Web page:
After the Godhra investigation, Asthana was posted to Vadodara and Surat. The businessman from Vadodara said from a high-level police officer Asthana quickly transformed into a high-profile police officer and part of the city’s elite circle. It was in Vadodara that he apparently became associated with the Sandesara brothers who own the pharmaceutical company Sterling Biotech. Asthana has been seen socialising with them. The Sandesara group was busted in 2017 for a Rs.5,000-crore bank and money laundering fraud. Chetan and Nitin Sandesara are considered economic fugitives, hiding in Dubai. One of the accusations against Asthana by Alok Verma is that his initials “RA” was found in diaries seized during raids on the company. It is alleged that he helped the brothers in their operations.

Asthana is associated with almost every high-profile criminal case in Gujarat other than riots investigation and the infamous encounters. When Chief Minister Modi needed to show that he was looking after people’s interests, he used Asthana. When he needed to carry out his hidden agenda, Asthana was his man Friday.

Terror cases

When 21 bombs exploded across Ahmedabad in July 2008, the State was shaken. Modi had worked hard on the plank that the State was safe under his rule. Asthana was brought in and in record time he cracked the case, concluding that the explosions were the handiwork of the Indian Mujahideen with support from international terror outfits such as the Lashkar-e-Toiba. Several local Muslim leaders, including a Student Islamic Movement of India leader, were arrested. Activists and opposition party leaders criticised the investigation for picking easy and obvious suspects. As in most terror cases, the real story never surfaced. Asthana had to produce some results that made the Chief Minister look like he was doing his job, an activist said.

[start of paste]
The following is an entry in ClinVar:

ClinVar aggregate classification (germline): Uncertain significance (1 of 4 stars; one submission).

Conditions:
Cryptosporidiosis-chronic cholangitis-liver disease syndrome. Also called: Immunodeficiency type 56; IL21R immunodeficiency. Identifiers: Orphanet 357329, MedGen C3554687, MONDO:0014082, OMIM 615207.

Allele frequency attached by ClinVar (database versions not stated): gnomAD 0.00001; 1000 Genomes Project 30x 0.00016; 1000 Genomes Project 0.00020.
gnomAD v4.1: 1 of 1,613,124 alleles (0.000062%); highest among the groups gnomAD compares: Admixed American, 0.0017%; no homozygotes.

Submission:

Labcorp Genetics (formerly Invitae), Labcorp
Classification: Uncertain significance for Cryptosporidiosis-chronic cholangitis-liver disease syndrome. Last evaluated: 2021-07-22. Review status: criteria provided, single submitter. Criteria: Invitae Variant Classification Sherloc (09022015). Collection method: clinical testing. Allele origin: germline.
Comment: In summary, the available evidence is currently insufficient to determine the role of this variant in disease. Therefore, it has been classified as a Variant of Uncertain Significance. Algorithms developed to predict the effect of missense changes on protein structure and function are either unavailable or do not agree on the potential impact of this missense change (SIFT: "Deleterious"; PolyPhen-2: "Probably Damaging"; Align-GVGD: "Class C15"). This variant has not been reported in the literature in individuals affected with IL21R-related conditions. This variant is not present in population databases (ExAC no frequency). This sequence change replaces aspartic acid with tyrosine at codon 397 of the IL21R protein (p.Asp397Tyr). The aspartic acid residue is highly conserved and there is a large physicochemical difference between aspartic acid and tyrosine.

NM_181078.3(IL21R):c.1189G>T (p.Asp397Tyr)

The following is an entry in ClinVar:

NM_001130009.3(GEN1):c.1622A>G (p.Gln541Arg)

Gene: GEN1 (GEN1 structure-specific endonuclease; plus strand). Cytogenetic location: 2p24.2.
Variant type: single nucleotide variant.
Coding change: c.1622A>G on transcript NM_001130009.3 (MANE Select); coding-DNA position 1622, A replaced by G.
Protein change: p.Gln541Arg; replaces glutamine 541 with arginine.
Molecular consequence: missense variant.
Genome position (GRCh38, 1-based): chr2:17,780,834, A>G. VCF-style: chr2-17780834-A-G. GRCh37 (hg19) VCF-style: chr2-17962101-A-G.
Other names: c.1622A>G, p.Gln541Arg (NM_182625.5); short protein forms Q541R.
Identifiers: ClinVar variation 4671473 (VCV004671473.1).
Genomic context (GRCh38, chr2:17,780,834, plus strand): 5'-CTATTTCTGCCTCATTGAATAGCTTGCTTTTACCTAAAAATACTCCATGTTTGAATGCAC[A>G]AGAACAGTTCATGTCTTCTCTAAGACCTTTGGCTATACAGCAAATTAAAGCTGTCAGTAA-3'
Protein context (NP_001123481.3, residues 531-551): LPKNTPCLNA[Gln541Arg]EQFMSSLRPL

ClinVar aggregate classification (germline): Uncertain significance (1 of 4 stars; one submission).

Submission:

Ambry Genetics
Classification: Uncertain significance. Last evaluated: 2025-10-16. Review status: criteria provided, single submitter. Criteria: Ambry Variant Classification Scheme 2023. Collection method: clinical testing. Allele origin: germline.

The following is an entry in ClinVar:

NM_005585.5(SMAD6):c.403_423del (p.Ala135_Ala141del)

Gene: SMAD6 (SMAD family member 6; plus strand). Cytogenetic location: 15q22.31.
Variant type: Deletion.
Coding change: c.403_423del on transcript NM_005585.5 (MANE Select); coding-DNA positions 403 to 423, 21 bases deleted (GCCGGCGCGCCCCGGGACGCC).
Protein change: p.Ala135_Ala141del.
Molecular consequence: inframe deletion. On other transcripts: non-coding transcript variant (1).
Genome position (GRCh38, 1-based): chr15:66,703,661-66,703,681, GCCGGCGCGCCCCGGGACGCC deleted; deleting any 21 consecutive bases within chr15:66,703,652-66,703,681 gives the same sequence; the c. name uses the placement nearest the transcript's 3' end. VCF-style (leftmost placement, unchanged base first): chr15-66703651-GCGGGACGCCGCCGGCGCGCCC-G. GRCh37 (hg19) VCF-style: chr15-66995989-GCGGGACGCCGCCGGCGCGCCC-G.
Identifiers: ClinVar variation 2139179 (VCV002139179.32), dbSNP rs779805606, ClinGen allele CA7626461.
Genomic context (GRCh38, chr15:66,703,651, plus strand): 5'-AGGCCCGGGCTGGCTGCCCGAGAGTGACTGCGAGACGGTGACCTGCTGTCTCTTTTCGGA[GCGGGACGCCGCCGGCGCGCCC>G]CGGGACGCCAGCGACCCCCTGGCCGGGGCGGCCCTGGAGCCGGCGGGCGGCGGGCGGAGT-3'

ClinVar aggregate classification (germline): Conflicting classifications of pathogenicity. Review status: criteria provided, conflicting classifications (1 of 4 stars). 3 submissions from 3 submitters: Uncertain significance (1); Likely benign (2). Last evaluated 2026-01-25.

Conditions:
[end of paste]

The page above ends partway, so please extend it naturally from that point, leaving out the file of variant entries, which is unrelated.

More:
The self-styled guru Asaram Bapu had enjoyed Modi’s patronage. However, when accusations of rape against him surfaced, Modi distanced himself from the guru. Asthana ensured that both Asaram and his son Narayan Sai (also accused of rape) were put away. When the youth leader Hardik Patel rose to fame demanding economic rights for the large Patel community in Gujarat, a potential threat to Modi’s political stability became evident.

Asthana headed the case against Hardik Patel. Sedition charges were slapped on him and the firebrand youth spent months in jail, which brought the Patel movement to a grinding halt.

When Modi became Prime Minister, Asthana was chosen to head the CBI as its interim chief from December 2016 to January 2017. He may even have been made Director had the opposition not created a ruckus. Asthana was made Deputy Director.

During his second stint at the CBI, Asthana investigated the AugustaWestland defence case, corruption charges against Himachal Pradesh Chief Minister Virbhadra Singh, and the case of fraud involving the liquor baron Vijay Mallya. His ability to produce results kept him in the Prime Minister’s good books. One of the reasons for the rift between Verma and Asthana is that because of the latter’s proximity to the Prime Minister’s Office, Verma was bypassed or left out of major decisions.

Thirty-two police personnel, including IPS officers, were arrested for cold-blooded killings in Gujarat. Most of these policemen, including the notorious encounter specialist D.G. Vanzara, spent some time in jail but were released, reinstated and even promoted. Both Modi and Amit Shah held the Home portfolio in Gujarat and were known to give cops a certain amount of impunity.

Asthana is a temporary embarrassment. He, too, will probably land on his feet. Or, he may be a loose cannon the Modi-Amit Shah duo may need to watch out for.